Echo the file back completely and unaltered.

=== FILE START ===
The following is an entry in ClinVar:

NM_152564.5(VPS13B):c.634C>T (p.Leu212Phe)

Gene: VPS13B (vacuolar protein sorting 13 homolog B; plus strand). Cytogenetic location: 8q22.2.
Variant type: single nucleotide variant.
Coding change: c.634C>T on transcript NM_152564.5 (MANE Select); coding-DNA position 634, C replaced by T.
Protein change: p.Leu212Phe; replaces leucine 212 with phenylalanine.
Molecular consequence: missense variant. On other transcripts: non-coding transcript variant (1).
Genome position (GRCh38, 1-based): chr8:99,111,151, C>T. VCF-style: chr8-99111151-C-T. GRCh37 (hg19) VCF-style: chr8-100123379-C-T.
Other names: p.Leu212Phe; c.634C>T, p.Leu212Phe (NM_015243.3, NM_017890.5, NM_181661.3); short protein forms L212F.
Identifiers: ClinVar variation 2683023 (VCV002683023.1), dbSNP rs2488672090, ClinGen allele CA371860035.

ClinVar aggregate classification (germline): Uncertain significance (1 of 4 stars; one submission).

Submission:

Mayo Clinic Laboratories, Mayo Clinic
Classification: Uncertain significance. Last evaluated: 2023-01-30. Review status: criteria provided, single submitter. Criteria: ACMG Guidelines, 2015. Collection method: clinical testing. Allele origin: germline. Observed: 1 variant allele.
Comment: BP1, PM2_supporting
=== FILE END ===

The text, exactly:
The following is an entry in ClinVar:

NM_152564.5(VPS13B):c.634C>T (p.Leu212Phe)

Gene: VPS13B (vacuolar protein sorting 13 homolog B; plus strand). Cytogenetic location: 8q22.2.
Variant type: single nucleotide variant.
Coding change: c.634C>T on transcript NM_152564.5 (MANE Select); coding-DNA position 634, C replaced by T.
Protein change: p.Leu212Phe; replaces leucine 212 with phenylalanine.
Molecular consequence: missense variant. On other transcripts: non-coding transcript variant (1).
Genome position (GRCh38, 1-based): chr8:99,111,151, C>T. VCF-style: chr8-99111151-C-T. GRCh37 (hg19) VCF-style: chr8-100123379-C-T.
Other names: p.Leu212Phe; c.634C>T, p.Leu212Phe (NM_015243.3, NM_017890.5, NM_181661.3); short protein forms L212F.
Identifiers: ClinVar variation 2683023 (VCV002683023.1), dbSNP rs2488672090, ClinGen allele CA371860035.

ClinVar aggregate classification (germline): Uncertain significance (1 of 4 stars; one submission).

Submission:

Mayo Clinic Laboratories, Mayo Clinic
Classification: Uncertain significance. Last evaluated: 2023-01-30. Review status: criteria provided, single submitter. Criteria: ACMG Guidelines, 2015. Collection method: clinical testing. Allele origin: germline. Observed: 1 variant allele.
Comment: BP1, PM2_supporting